Accessible online learning: supporting disabled students is my first OU module. The first online activity of the module is to reflect on my role and context in Education, and how it relates to accessibility and online learning.
Currently I’m working in an IT role at a large FE/HE College – but not in a role that specifically relates to education delivery or student support.
Fortunately, I do have access to colleagues from teaching, and from disability and learning support departments. I will be using these contacts to reflect on the college’s policies and practice concerning accessibility and in support of students with disabilities.
My institution has a stated goal to increase online provision of courses and materials. I suspect that this has more to do with competition and reducing costs than an ambition to improve accessibility underpinned by Universal Design for Learning (or similar) principles. I also suspect that whatever action is eventually taken to progress this goal will happen as an isolated project rather than as part of organisation-wide changes.
I have recently completed a degree at my workplace so have experience of how teaching materials were delivered online to support of classroom sessions. I also witnessed some of the in-classroom range of disability support services provided here.
On completion of my course, or sooner, I would like to change career to work supporting students either directly, or by being involved in the delivery of accessible online learning.
Well, they say that a journey starts with a single step … step 1: complete.
Since completing an undergraduate degree in 2016 I’ve been preparing for MA study at the Open University. As the first module guidance suggests reflecting on study via blogging I’m starting with a post about my preparation.
I’m finding Microsoft OneNote an excellent tool for recording detailed summaries of (hopefully relevant) books that I’ve been reading. I’ve created sections to represent different books and pages for each chapter within the book. As it stores the data in the cloud it’s also great for working in multiple locations.
Creating notes is a good way of digesting the contents and also produces a personalised reference source. I’m hoping that the detailed index of ideas and summary text will be beneficial when I come to re-visit the books in preparation for specific assignments!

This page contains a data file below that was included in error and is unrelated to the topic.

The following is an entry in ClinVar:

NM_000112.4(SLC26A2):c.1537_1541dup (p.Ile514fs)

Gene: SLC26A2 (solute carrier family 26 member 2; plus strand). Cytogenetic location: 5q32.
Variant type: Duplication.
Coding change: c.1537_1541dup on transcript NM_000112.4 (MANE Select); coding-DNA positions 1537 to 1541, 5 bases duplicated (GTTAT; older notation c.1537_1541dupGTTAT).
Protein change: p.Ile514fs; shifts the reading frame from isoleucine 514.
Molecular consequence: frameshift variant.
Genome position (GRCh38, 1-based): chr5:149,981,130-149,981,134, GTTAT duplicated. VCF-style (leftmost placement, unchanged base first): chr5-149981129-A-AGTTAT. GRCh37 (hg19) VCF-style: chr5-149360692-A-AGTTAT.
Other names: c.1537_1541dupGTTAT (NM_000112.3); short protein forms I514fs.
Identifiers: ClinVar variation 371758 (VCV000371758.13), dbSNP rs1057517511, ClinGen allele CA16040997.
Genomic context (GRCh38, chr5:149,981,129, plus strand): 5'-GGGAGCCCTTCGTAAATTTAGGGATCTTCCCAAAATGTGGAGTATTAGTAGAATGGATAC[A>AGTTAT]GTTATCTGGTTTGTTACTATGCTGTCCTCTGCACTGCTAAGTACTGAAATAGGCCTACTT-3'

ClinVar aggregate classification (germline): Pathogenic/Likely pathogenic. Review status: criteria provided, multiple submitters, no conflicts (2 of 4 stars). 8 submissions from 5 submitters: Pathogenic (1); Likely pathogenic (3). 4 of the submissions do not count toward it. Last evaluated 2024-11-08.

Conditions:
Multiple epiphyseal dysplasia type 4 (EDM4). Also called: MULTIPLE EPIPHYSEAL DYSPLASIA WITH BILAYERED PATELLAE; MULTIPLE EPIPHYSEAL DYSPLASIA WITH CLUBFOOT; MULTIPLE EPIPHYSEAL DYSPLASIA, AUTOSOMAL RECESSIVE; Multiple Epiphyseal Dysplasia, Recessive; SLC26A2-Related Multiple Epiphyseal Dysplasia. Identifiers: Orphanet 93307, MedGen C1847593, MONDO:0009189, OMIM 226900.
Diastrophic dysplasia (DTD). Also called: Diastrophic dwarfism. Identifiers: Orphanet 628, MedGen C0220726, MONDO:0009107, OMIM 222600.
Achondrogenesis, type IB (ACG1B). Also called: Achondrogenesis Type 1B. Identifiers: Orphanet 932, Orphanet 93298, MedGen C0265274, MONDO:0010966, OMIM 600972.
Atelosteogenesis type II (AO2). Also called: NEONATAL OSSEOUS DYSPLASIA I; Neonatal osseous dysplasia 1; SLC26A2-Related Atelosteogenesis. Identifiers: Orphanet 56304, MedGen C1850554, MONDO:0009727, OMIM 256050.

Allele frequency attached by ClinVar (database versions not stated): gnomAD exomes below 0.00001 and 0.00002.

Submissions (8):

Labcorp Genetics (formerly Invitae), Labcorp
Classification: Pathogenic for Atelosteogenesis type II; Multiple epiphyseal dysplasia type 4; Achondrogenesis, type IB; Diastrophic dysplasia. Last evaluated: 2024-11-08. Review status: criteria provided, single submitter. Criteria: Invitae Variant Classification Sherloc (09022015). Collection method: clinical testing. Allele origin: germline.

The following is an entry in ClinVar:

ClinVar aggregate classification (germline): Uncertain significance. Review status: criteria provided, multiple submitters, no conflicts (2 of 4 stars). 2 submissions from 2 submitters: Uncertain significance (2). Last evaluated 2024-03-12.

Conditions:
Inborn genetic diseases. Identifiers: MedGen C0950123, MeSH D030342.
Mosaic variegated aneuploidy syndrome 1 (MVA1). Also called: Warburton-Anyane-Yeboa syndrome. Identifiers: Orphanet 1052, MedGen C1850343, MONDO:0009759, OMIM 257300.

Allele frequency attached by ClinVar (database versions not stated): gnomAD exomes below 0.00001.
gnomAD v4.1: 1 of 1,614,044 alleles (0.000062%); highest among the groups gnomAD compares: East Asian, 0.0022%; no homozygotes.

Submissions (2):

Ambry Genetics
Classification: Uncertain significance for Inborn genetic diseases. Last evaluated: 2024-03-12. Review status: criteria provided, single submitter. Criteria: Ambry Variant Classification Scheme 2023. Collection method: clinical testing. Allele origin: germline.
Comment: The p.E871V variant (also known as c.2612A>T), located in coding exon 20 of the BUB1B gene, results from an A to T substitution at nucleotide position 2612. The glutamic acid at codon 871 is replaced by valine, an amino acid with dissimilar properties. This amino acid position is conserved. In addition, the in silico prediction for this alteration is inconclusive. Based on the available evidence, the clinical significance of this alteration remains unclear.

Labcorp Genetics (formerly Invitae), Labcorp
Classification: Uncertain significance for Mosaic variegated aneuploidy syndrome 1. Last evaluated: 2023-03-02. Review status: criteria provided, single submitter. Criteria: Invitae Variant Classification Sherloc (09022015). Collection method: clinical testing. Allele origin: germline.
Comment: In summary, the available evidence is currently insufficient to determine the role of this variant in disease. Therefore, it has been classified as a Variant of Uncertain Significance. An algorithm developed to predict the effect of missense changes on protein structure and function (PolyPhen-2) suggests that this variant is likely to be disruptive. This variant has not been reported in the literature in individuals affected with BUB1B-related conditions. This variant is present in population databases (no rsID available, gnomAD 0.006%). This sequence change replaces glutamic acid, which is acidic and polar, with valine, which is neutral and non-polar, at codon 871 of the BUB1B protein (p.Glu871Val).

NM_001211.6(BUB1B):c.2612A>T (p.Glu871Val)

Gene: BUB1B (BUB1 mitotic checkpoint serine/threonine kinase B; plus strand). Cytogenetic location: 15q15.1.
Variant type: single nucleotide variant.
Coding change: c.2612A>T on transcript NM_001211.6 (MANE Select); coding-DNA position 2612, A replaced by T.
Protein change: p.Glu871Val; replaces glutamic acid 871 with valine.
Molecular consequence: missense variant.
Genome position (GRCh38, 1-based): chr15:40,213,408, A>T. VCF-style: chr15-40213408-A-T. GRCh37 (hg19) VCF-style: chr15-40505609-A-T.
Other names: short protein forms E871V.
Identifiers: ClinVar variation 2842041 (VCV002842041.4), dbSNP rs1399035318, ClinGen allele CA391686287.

I’ve been trying out a new tool … and created this Microsoft ‘Sway’ presentation to show how to use Microsoft Word to manage references and citations in your documents. These tips may save you time and help to reduce errors – they did for me.
LINK: View the Sway presentation – using MS Word for referencing
RE: Open University (OU) referencing format:
The OU version of Harvard referencing – which I am now using – is different from the reference list output produced by Microsoft’s Harvard settings. However, the other benefits still make it good to use:
- you collect the source referencing data correctly as you write (or at least sufficient to find it again),
- your inline citation text is formatted and easy to spot,
- the reference list is automatically updatable,
- at the end of the writing process you can see at a glance which sources are in use and which have been edited out.
Reformatting to meet OU referencing criteria means that after the final edit, you need to manually copy and paste the reference list and make the minor alterations necessary to reformat in the OU style (according to the OU guidance document).
Also note that an OU module guide that I read stated that for secondary referencing (which is demonstrated in the Sway presentation) you should not list the original source in the reference list as it would imply that the original source had been read.
Other comment: Microsoft Sway is a very visual tool. Since recently studying the topic of accessibility in learning, and without re-visiting this tool to study it further, I think that I probably won’t use it again to distribute information.
Here are a few pictures that I drew … some time ago. It’s so long ago now that I look back and can’t believe that I had the patience to do them. My favourite is the one named anouk, which is the name of the person whose picture I copied from a tatty old book of movies and movie stars.
Pictures are: #1 A teddy bear (This was drawn from life. The bear belonged to my sister). #2 A fashion model (This was drawn from a magazine). #3 An actress (This was drawn from a movie book). #4 Alex (This was drawn from a photo of my nephew)
Ever listened to BBC Radio 4’s Chain Reaction ? It’s brilliant – here are a few quotes from some of my favourite episodes:
Graham Linehan talks to Adam Buxton. Ser.9 Ep.6. Graham (02:08): “I’m at a slight disadvantage in being the interviewer this week, because I have no interest in other people”.
Stewart Lee interviews Alan Moore. Ser.1 Ep.5. Alan (03:30) talking about DC comic author Stan Lee: “[he] had this huge breakthrough of two-dimensional characters”.
Stewart Lee interviews Alan Moore. Ser.1 Ep.5. Alan (16:11) talking about his parody of the genesis of the Batman character, in which his character says “my parents have been gunned down in front of my eyes, I will become a mumbling, traumatised street-person and scare everybody, not just criminals”.
Mark Thomas talks to Alexei Sayle. Ser.2 Ep.3. Mark (03:13): “Your parents were both Communists, how much did that influence you?” Alexi: “Massively, they told me that it was Lenin who came down the chimney at Christmas”.